Power cruise

Power Cruise is an interesting feature that definitely takes a little getting used to. It essentially uses engine management software to control the forward speed of the machine when it is turned on. The driver can set up the target forward speed usually just slightly faster than the max possible speed and the minimum engine rpm somewhere just under 1800rpm.

It will ensure the machine stays at full capacity at all times and in my past experience it worked very well in even crops such as maize. In crops like grass with heavy and light patches in the row, the machine would speed up and slow down excessively, which is a good sure way to annoy trailer drivers.



When the heat is on drivers end up spending long hours in the seat and a well-designed cab can make all the difference at the end of the day. The cab is unchanged and designers have stuck with the rounded "fish bowl" cab which was introduced on the first FR models – although it has gained some extra sound deadening underneath to make it even quieter for the operator.

The cab is roomy and gives amazing visibility with almost 360 degree views of the header and the trailer whether loading on the left, right or opening up behind. The driver is positioned in the centre of the machine on a comfortable air ride seat.


The controls are largely unchanged and the console is combined into the right hand arm rest of the seat with all the controls laid out in a row of clearly labelled toggle switches which places everything at the operator’s finger tips. Up front of the console, a joystick is used to control the movement and direction of the machine. Buttons on top are all with easy reach of your thumb when your hand is on the joystick.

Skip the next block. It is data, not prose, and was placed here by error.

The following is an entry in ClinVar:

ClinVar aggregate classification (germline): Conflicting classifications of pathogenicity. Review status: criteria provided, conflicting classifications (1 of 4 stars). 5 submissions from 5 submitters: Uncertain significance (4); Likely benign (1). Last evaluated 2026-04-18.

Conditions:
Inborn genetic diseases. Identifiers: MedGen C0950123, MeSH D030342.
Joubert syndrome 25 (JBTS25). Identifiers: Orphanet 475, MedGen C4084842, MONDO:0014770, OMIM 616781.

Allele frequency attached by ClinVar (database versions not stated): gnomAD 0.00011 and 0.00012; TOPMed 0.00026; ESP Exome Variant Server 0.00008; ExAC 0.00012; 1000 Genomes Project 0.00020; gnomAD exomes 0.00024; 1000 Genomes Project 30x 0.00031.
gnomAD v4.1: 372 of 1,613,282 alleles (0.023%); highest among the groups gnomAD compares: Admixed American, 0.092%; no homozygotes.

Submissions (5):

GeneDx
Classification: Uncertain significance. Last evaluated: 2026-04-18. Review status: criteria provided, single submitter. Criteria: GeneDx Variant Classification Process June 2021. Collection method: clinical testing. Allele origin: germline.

Automatic functions built into the controls include power cruise activation, preset header heights and spout positions. When it comes to control of the shoot, I’ve been in some lengthy discussion of which is right: should the shoot move to the front or the back when the button is pushed left?

Well, New Holland realise this and the controls can be inverted in the settings on the monitor which saves changing hoses over if you have more than one operator.

One of the few controls not on the arm rest is the raise and lower of the shoot which is found on the floor to the left of the steering column. While this may seem odd to those without any previous experience in a New Holland, it works very well once you get used to it.

Read the full review in the latest issue (#220) of Farm Trader magazine. Subscribe here.